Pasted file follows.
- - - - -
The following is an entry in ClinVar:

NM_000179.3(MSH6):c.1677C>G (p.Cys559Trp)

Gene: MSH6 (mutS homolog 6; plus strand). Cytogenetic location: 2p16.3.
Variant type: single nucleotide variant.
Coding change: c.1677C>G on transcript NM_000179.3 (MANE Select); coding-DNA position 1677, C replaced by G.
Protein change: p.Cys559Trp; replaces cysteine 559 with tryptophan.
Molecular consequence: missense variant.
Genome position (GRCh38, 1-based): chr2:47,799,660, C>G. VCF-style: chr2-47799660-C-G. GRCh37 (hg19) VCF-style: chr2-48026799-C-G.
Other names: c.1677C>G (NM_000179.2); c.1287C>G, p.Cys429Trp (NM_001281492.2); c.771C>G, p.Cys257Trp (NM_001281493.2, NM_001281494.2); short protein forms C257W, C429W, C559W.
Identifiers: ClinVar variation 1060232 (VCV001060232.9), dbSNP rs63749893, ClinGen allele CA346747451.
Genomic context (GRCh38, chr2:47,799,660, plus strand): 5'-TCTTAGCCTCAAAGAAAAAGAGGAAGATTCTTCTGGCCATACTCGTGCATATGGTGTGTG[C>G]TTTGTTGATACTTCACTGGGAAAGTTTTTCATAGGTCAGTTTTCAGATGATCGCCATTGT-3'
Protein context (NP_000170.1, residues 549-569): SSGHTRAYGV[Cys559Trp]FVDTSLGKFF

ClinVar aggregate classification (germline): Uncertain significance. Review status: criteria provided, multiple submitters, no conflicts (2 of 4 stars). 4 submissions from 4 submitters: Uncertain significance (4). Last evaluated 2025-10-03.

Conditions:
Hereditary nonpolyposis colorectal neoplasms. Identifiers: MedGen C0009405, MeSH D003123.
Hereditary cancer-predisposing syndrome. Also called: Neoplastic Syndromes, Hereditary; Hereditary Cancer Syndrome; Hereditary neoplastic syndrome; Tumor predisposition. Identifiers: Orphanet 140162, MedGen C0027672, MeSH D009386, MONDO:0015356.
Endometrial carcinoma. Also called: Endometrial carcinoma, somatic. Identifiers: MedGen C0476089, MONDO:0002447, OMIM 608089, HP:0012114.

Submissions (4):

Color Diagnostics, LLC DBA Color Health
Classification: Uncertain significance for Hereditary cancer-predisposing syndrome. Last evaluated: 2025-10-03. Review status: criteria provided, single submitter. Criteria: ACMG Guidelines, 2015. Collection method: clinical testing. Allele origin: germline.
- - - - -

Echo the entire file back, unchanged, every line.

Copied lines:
The following is an entry in ClinVar:

NM_000179.3(MSH6):c.1677C>G (p.Cys559Trp)

Gene: MSH6 (mutS homolog 6; plus strand). Cytogenetic location: 2p16.3.
Variant type: single nucleotide variant.
Coding change: c.1677C>G on transcript NM_000179.3 (MANE Select); coding-DNA position 1677, C replaced by G.
Protein change: p.Cys559Trp; replaces cysteine 559 with tryptophan.
Molecular consequence: missense variant.
Genome position (GRCh38, 1-based): chr2:47,799,660, C>G. VCF-style: chr2-47799660-C-G. GRCh37 (hg19) VCF-style: chr2-48026799-C-G.
Other names: c.1677C>G (NM_000179.2); c.1287C>G, p.Cys429Trp (NM_001281492.2); c.771C>G, p.Cys257Trp (NM_001281493.2, NM_001281494.2); short protein forms C257W, C429W, C559W.
Identifiers: ClinVar variation 1060232 (VCV001060232.9), dbSNP rs63749893, ClinGen allele CA346747451.
Genomic context (GRCh38, chr2:47,799,660, plus strand): 5'-TCTTAGCCTCAAAGAAAAAGAGGAAGATTCTTCTGGCCATACTCGTGCATATGGTGTGTG[C>G]TTTGTTGATACTTCACTGGGAAAGTTTTTCATAGGTCAGTTTTCAGATGATCGCCATTGT-3'
Protein context (NP_000170.1, residues 549-569): SSGHTRAYGV[Cys559Trp]FVDTSLGKFF

ClinVar aggregate classification (germline): Uncertain significance. Review status: criteria provided, multiple submitters, no conflicts (2 of 4 stars). 4 submissions from 4 submitters: Uncertain significance (4). Last evaluated 2025-10-03.

Conditions:
Hereditary nonpolyposis colorectal neoplasms. Identifiers: MedGen C0009405, MeSH D003123.
Hereditary cancer-predisposing syndrome. Also called: Neoplastic Syndromes, Hereditary; Hereditary Cancer Syndrome; Hereditary neoplastic syndrome; Tumor predisposition. Identifiers: Orphanet 140162, MedGen C0027672, MeSH D009386, MONDO:0015356.
Endometrial carcinoma. Also called: Endometrial carcinoma, somatic. Identifiers: MedGen C0476089, MONDO:0002447, OMIM 608089, HP:0012114.

Submissions (4):

Color Diagnostics, LLC DBA Color Health
Classification: Uncertain significance for Hereditary cancer-predisposing syndrome. Last evaluated: 2025-10-03. Review status: criteria provided, single submitter. Criteria: ACMG Guidelines, 2015. Collection method: clinical testing. Allele origin: germline.